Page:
Sunday, July 14, 2013

Dembski's, Ewert's and Marks's Concept of a Search Applied to Exhaustive Searches

At Uncommon Descent, Winston Ewert, co-author of the paper A General Theory of Information Cost Incurred by Successful Search, writes:
"The search is defined to be a six-tuple consisting of the initiator, terminator, inspector, navigator, nominator, and discriminator. The paper studies the question of picking a search at random, and that would imply picking each of the six components at random. We did not consider it necessary to specifically state that each individual component was also selected at random. That would seem to be implied.
So, let $\Omega = \{\omega_1, \omega_2, \dots, \omega_N\}$ be our finite search space with $N$ elements. We are looking for a single element $\omega_k$, so we try to maximize the fitness function $f = \chi_{\omega_k}$. To keep everything finite, we don't allow repetitions, i.e., in our search each place can only be visited once. This is - as Macready and Wolpert observed - always possible by keeping a look-up table and thus doesn't change the set-up. Therefore, our search is completed in at most $N$ steps.
(BTW: The claim that "each of the six components [is picked] at random" seems not to apply to the inspector: this is a fixed function for a search - in our case, the inspector returns the value of the fitness function. Of course, you can say that we pick the inspector at random out of the set of the one possible inspector.)
Let's take a look at all the searches which are ended by their terminator only after the $N$-s step, i.e., the subset of all exhaustive searches. The price question: What is the probability to find the target in such an exhaustive search? Until now, everyone looking at such problems would have thought that this probability is one: we certainly visited $\omega_k$ and spotted that the function $f$ takes it maximum there. But in the world of Dembski, Ewert, and Marks it is not, as a random discriminator takes its toll - and discriminators aren't obliged to return the target if it was found and identified...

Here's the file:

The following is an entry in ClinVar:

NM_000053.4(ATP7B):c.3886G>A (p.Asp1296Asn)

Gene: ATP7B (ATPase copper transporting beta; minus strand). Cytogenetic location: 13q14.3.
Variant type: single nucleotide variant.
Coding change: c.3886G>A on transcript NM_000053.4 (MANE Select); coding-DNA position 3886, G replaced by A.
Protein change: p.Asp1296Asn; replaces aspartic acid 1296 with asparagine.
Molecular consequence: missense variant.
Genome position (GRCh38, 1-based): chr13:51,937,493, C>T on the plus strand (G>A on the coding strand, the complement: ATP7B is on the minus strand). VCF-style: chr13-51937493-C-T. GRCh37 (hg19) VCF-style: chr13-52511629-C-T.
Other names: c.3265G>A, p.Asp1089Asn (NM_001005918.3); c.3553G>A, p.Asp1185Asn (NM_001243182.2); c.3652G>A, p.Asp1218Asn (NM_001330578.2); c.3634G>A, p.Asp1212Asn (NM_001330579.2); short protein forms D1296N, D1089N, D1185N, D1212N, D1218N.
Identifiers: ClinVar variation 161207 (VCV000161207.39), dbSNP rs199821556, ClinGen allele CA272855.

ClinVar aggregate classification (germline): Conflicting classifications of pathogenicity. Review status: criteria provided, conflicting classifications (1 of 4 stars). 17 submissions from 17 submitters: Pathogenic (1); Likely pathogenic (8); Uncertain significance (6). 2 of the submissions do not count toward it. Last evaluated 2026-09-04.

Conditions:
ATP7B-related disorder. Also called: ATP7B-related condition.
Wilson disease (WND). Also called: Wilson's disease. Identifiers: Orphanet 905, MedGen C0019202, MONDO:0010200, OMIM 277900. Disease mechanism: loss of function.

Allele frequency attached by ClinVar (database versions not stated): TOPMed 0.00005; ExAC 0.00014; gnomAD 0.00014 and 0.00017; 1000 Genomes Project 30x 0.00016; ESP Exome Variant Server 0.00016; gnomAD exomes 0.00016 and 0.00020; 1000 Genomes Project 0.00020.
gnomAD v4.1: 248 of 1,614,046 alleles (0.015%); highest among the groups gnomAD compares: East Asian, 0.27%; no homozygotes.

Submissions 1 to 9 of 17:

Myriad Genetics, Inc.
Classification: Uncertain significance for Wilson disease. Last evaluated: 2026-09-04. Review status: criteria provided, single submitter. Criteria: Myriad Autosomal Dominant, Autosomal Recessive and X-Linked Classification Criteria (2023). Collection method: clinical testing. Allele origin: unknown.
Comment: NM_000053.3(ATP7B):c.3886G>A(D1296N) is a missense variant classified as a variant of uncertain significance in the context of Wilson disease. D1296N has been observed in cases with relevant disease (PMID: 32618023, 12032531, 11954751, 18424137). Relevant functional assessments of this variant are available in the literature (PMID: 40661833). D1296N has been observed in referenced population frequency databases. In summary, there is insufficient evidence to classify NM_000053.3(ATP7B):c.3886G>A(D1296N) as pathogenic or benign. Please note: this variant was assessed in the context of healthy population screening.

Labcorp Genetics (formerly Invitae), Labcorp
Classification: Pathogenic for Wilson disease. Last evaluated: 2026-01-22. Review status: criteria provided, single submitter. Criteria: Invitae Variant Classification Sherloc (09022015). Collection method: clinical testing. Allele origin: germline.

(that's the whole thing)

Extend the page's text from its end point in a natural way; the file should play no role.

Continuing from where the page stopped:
Counterintuitive? That is a flattering description: the discriminator's purpose seems to be to turn even a search which is successful by all human standards into a guess to fit the idée fixe that each search can be "represented" by a measure on the search space.
Addendum: We can drop the condition of not having repetitions in our searches and just look at those searches which are terminated only after the whole search space was visited: terminators with this property exist. Such searches may have length $N$, but can be much longer. The result is the same: the probability of finding the target during a complete enumeration of the search space is (much) less than one. I have to ask: What good is a model in which an exhaustive search doesn't fare much better than a single guess?


  1. Dembski, Ewert, and Marks (posting under Ewert's name at UD) expect you to have parsed their Chatty-Cathy presentation of "general targeted search" just as they do. So let's take a quick look at some ways in which they've hanged themselves with their informality.

    1. It is possible for the inspector $O_\alpha$ to map the sample space $\Omega$ to tuples in $Y_1 \times \cdots Y_n$, i.e., $O_\alpha(x)$ = $(O_1(x), \ldots,$ $O_n(x))$. It's not easy to preclude this, because tuples may be encoded as scalars. In Example 3.3, the two SAT scores may be encoded $f(x)$ = $600 v(x)$ + $q(x) - 200$, where $v(x)$ and $q(x)$ are the verbal and quantitative scores, respectively, for applicant $x$. What appears to be one inspection may be many.